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How do you build character? 11393How do you build character?

Amid combining corn and showing cows, our oldest thinks she may have had enough of this character building stuff. How about you?

Holly Spangler

September 29, 2016

2 Min Read

Harvest are both fully upon us now but a conversation from the state fair keeps coming to my mind.

Our family stood together near the end of the Illinois State Fair. We’d just done five weeks together as a family, alternating one week showing and one week at home, showing cattle at junior nationals, county fair and state fair. Five people in a camper. The highs and lows were many and varied. We’d finished our last show at the state fair and had another day before we could go home.

Jenna, our oldest, looked at her dad and said, “I think I’ve had enough character building.”

Amen to that, sister.


Clearly, Jenna’s picked up on some character talk at our house. Particularly in the barn, where doing hard things builds character in farm kids that soars to the highest hay mow. When the heifer won’t lead or won’t set up, or the cows get out and into the feed. When your heifer won’t breed. Or you stand last in class. When you get overlooked in showmanship. Or the vet has bad news. When the rabbit pen gets smushed. When your Bassett Hound runs off (again).

When you’re tired but you have to do it anyway.

This is the stuff of character. C.S. Lewis said it better: “Hardships often prepare ordinary people for an extraordinary destiny.” Jenna might add that she’s pretty much ready for her extraordinary destiny.

Here in the midst of harvest, we’ve learned that wind in late June did more damage than we thought, and we watched chest-high beans shrink to waist high with SDS. And then lower. And across southern Illinois, they’ve just tried to make it through this year of alternating floods and droughts. Lots of character building down there. Not all of it very welcome, either.

But so, we go on. We do the hard stuff. We stand at the bottom of the class sometimes. We harvest the crummy crop. We learn our lessons there and build our character there.

Because the people we become when we’re at the bottom make us all the better when we get to the top.

About the Author(s)

Holly Spangler

Senior Editor, Prairie Farmer, Farm Progress

Holly Spangler has covered Illinois agriculture for more than two decades, bringing meaningful production agriculture experience to the magazine’s coverage. She currently serves as editor of Prairie Farmer magazine and Executive Editor for Farm Progress, managing editorial staff at six magazines throughout the eastern Corn Belt. She began her career with Prairie Farmer just before graduating from the University of Illinois in agricultural communications.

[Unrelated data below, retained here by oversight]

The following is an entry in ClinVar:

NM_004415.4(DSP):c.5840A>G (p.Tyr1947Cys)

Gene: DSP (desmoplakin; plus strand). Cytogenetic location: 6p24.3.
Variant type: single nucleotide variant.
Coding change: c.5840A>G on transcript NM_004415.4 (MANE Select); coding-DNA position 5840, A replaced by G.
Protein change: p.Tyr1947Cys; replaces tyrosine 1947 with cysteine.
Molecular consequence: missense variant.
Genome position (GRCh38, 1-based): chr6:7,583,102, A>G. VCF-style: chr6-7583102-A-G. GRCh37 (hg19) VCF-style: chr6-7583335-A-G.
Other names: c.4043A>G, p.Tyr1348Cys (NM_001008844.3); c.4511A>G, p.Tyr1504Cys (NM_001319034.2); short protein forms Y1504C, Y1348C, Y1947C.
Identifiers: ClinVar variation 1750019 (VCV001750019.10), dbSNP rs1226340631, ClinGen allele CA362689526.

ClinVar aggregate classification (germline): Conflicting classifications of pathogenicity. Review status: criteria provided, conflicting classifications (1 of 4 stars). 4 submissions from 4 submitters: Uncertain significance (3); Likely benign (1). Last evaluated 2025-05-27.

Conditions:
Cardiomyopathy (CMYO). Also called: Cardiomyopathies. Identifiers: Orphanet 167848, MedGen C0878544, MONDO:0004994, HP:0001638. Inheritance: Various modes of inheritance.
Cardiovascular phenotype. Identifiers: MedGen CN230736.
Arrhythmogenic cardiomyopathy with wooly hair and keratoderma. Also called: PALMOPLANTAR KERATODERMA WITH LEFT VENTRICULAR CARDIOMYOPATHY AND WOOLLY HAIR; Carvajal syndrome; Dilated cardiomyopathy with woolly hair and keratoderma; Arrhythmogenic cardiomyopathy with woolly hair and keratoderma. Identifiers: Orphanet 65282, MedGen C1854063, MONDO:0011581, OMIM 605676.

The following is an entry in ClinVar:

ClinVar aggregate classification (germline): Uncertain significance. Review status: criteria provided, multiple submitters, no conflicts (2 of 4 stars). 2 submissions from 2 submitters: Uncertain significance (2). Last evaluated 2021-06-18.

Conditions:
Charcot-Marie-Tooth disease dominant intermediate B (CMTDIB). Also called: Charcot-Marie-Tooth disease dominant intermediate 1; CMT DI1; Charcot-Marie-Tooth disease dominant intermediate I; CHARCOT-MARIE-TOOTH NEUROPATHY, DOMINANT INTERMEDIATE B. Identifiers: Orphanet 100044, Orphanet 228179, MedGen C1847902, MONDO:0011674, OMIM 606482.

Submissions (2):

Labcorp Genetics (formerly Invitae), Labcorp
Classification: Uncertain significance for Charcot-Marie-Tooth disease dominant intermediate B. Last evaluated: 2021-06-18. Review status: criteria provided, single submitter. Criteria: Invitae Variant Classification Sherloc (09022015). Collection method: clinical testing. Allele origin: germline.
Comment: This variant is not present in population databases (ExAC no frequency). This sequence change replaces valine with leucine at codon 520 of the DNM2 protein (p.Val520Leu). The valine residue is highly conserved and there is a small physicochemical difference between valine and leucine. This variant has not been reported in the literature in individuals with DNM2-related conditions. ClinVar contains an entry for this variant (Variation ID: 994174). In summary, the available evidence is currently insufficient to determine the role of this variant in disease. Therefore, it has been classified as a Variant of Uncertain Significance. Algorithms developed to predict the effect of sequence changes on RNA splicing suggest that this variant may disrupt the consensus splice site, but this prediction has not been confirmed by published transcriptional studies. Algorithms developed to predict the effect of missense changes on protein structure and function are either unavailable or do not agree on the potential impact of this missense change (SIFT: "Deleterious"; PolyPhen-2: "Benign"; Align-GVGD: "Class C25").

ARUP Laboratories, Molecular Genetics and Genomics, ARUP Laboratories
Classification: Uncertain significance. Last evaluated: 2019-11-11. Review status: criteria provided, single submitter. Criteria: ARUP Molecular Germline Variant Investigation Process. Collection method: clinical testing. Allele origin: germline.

An award-winning writer and photographer, Holly is past president of the American Agricultural Editors Association. In 2015, she became only the 10th U.S. agricultural journalist to earn the Writer of Merit designation and is a five-time winner of the top writing award for editorial opinion in U.S. agriculture. She was named an AAEA Master Writer in 2005. In 2011, Holly was one of 10 recipients worldwide to receive the IFAJ-Alltech Young Leaders in Ag Journalism award. She currently serves on the Illinois Fairgrounds Foundation, the U of I Agricultural Communications Advisory committee, and is an advisory board member for the U of I College of ACES Research Station at Monmouth. Her work in agricultural media has been recognized by the Illinois Soybean Association, Illinois Corn, Illinois Council on Agricultural Education and MidAmerica Croplife Association.

Holly and her husband, John, farm in western Illinois where they raise corn, soybeans and beef cattle on 2,500 acres. Their operation includes 125 head of commercial cows in a cow/calf operation. The family farm includes John’s parents and their three children.

Holly frequently speaks to a variety of groups and organizations, sharing the heart, soul and science of agriculture. She and her husband are active in state and local farm organizations. They serve with their local 4-H and FFA programs, their school district, and are active in their church's youth and music ministries.

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